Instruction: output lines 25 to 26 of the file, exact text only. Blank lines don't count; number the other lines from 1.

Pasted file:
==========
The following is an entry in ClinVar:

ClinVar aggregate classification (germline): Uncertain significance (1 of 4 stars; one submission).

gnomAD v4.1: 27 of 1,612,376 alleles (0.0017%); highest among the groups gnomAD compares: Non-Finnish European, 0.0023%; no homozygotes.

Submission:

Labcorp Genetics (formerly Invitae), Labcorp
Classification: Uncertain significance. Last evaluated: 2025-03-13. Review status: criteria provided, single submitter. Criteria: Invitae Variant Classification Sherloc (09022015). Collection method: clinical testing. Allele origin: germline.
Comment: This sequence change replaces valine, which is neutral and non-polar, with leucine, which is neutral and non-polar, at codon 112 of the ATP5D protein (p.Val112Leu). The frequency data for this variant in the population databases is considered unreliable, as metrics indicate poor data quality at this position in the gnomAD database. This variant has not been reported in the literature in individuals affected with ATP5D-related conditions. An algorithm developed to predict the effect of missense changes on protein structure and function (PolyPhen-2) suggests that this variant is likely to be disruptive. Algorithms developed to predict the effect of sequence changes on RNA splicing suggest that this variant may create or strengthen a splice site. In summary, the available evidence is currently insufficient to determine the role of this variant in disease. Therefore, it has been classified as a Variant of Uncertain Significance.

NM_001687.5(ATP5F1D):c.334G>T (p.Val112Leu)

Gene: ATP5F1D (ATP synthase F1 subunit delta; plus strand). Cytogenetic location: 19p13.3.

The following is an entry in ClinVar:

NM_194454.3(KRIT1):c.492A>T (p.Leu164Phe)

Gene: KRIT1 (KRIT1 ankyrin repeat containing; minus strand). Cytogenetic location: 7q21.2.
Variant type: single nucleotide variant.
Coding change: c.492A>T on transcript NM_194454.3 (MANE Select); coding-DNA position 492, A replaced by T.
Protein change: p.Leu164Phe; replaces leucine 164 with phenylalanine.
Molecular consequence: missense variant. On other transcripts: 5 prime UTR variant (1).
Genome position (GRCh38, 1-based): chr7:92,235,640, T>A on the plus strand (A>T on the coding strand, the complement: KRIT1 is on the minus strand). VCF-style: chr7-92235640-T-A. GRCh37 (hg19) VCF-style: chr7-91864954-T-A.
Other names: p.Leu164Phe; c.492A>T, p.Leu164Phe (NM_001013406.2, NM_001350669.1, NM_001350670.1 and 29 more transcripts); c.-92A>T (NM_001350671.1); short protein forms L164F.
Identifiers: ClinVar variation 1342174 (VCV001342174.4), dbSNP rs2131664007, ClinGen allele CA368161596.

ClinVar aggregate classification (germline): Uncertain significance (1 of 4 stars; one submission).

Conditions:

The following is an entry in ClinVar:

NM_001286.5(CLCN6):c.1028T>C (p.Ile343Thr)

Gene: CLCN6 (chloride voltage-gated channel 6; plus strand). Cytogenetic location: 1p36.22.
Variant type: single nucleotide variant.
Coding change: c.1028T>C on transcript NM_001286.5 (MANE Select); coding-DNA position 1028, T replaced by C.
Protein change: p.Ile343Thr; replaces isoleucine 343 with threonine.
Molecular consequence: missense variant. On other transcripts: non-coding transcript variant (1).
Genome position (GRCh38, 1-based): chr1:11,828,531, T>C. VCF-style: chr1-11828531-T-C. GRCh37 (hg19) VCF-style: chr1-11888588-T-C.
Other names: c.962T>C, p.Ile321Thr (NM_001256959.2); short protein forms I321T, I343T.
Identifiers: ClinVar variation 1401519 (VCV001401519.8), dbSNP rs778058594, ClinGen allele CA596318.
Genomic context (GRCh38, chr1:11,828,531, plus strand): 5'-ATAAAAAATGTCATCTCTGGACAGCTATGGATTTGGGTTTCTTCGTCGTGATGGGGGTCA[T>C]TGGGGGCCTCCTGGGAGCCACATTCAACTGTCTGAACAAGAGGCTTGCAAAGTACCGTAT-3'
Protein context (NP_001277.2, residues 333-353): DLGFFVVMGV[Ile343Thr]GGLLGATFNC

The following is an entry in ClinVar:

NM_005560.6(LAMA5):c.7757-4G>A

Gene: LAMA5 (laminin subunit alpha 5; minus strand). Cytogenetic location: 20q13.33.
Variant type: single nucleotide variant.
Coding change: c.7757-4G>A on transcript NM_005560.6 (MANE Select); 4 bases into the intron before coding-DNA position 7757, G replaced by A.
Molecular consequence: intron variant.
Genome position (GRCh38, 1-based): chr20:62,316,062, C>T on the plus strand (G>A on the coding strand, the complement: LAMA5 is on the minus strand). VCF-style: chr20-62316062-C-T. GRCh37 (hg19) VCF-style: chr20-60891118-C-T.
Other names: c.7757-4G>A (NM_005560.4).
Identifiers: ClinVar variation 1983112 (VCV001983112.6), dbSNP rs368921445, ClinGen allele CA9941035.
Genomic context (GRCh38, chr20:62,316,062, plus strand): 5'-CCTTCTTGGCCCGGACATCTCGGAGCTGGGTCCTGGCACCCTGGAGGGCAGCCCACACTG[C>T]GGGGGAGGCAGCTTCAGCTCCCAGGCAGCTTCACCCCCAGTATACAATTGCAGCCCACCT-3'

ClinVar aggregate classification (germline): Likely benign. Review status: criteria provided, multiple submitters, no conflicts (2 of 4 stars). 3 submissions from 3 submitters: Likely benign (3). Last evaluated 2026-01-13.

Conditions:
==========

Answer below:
Variant type: single nucleotide variant.
Coding change: c.1028T>C on transcript NM_001286.5 (MANE Select); coding-DNA position 1028, T replaced by C.